Five steps the UK Government should take to end tax scandals - Oxfam



Image by Eric Truong

Oxfam’s new briefing paper, Ending the Tax Scandals, sets out five policy measures needed to help ensure that both rich and poor countries can claim their fair share of revenue. This is money that is needed to fight poverty and to help fund essential public services such as hospitals and schools.

The paper urges the UK Government to prioritise ending tax secrecy as a starting point to tackling tax avoidance by companies and wealthy individuals and also examines the barriers that have been holding back vital reform.

Katy Chakrabortty, Oxfam’s Head of Advocacy, said: “We’ve seen governments respond to tax scandals like the Paradise Papers before but not with the decisive action needed to make a real dent in the problem, let alone put an end to tax dodging once and for all.

“Reforming tax rules isn’t easy but it is possible, and the Government has previously said it is willing to lead on this issue. Any reasons for delay are completely outweighed by the compelling moral and practical case for action.

“Tax avoidance continues to deprive developing countries of billions that could be invested in healthcare, schools and fighting poverty as well as hurt ordinary taxpayers in rich countries like the UK. Millions of the world's poorest people are missing out on essential services that could save their lives and help them escape hardship.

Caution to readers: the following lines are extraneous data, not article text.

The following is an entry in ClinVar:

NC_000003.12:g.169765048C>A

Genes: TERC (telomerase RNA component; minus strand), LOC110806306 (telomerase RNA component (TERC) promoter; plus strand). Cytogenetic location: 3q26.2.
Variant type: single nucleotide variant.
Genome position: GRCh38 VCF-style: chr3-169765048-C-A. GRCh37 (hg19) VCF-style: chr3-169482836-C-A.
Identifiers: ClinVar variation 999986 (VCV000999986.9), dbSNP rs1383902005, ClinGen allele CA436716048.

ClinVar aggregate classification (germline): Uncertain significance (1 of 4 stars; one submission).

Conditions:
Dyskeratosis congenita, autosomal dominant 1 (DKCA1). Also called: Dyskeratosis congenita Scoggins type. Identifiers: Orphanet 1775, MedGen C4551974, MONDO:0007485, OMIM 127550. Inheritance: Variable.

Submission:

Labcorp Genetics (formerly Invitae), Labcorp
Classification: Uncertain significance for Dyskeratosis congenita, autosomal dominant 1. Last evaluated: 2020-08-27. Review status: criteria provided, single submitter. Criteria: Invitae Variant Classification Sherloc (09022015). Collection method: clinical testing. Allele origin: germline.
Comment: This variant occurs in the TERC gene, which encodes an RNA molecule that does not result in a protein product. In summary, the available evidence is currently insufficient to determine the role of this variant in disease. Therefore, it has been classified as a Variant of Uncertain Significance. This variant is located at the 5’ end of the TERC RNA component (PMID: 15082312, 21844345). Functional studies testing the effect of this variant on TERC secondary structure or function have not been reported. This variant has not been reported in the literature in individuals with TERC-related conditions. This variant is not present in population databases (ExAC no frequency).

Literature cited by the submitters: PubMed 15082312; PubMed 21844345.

“The Government should urgently drive forward tough action to tackle tax dodging, starting by making sure UK-based multinationals publish their tax payments in every country, and requiring UK-linked tax havens such as Bermuda to reveal the real owners of companies.”

Thousands of people across the UK have signed a petition calling on the Chancellor to act to end tax secrecy after Oxfam last week launched a hard-hitting film - ‘The Heist that No One is Talking About’ - illustrating the human cost of tax avoidance on the world's poorest.

Oxfam is urging the UK Government to:

    1. Use the Budget to commit to introduce public country-by-country reporting for all multinational companies operating in the UK. One in five of the world’s biggest companies would be covered by this legislation, Oxfam has calculated. The Government supported and passed an amendment to the 2016 Finance Bill giving it the power to implement these tougher transparency requirements – yet more than a year later it is still no closer to being a reality.